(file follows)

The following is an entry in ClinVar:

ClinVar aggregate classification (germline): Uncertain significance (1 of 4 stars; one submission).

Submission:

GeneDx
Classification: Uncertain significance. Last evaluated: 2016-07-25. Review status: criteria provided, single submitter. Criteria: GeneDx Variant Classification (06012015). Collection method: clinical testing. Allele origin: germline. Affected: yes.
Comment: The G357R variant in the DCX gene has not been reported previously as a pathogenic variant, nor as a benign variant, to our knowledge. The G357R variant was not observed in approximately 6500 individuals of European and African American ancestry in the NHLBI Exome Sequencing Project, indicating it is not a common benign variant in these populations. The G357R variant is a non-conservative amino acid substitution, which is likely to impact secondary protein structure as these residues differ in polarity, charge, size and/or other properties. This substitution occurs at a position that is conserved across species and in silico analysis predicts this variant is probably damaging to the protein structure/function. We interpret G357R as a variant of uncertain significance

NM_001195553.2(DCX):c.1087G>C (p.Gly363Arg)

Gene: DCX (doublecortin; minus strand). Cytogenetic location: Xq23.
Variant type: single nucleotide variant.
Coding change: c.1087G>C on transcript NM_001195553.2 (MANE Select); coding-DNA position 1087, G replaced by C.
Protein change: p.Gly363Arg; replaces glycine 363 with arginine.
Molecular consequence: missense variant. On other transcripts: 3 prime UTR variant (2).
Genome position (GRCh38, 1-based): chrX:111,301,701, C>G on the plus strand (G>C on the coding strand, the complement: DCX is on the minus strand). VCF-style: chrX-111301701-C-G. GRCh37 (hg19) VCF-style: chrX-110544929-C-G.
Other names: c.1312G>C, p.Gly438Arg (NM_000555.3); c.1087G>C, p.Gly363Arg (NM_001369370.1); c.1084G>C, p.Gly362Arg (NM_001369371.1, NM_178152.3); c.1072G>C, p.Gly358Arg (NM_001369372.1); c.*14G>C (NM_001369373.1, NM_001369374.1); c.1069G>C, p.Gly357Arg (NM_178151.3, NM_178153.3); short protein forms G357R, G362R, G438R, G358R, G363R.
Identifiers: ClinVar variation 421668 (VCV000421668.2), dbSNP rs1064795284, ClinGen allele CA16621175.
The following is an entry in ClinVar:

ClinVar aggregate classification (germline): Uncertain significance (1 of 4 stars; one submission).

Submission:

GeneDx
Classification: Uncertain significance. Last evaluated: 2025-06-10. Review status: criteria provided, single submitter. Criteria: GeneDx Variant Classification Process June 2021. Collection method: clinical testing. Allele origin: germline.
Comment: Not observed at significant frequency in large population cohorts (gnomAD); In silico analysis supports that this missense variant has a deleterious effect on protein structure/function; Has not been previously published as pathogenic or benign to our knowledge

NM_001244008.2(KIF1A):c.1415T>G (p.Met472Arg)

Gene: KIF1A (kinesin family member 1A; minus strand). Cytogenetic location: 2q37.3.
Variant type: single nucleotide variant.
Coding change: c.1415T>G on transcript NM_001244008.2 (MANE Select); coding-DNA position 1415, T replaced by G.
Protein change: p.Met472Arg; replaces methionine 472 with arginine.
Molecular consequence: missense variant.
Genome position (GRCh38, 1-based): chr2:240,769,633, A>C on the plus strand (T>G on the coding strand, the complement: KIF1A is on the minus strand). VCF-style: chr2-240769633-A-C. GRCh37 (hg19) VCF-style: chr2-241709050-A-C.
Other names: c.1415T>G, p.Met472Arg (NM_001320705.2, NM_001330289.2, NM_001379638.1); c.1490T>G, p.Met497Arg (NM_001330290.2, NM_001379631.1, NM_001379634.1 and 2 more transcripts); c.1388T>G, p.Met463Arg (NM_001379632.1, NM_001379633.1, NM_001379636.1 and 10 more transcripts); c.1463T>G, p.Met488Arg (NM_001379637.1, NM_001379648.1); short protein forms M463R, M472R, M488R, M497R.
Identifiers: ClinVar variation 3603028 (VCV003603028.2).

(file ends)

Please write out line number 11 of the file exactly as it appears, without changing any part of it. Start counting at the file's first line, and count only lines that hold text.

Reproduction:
Protein change: p.Gly363Arg; replaces glycine 363 with arginine.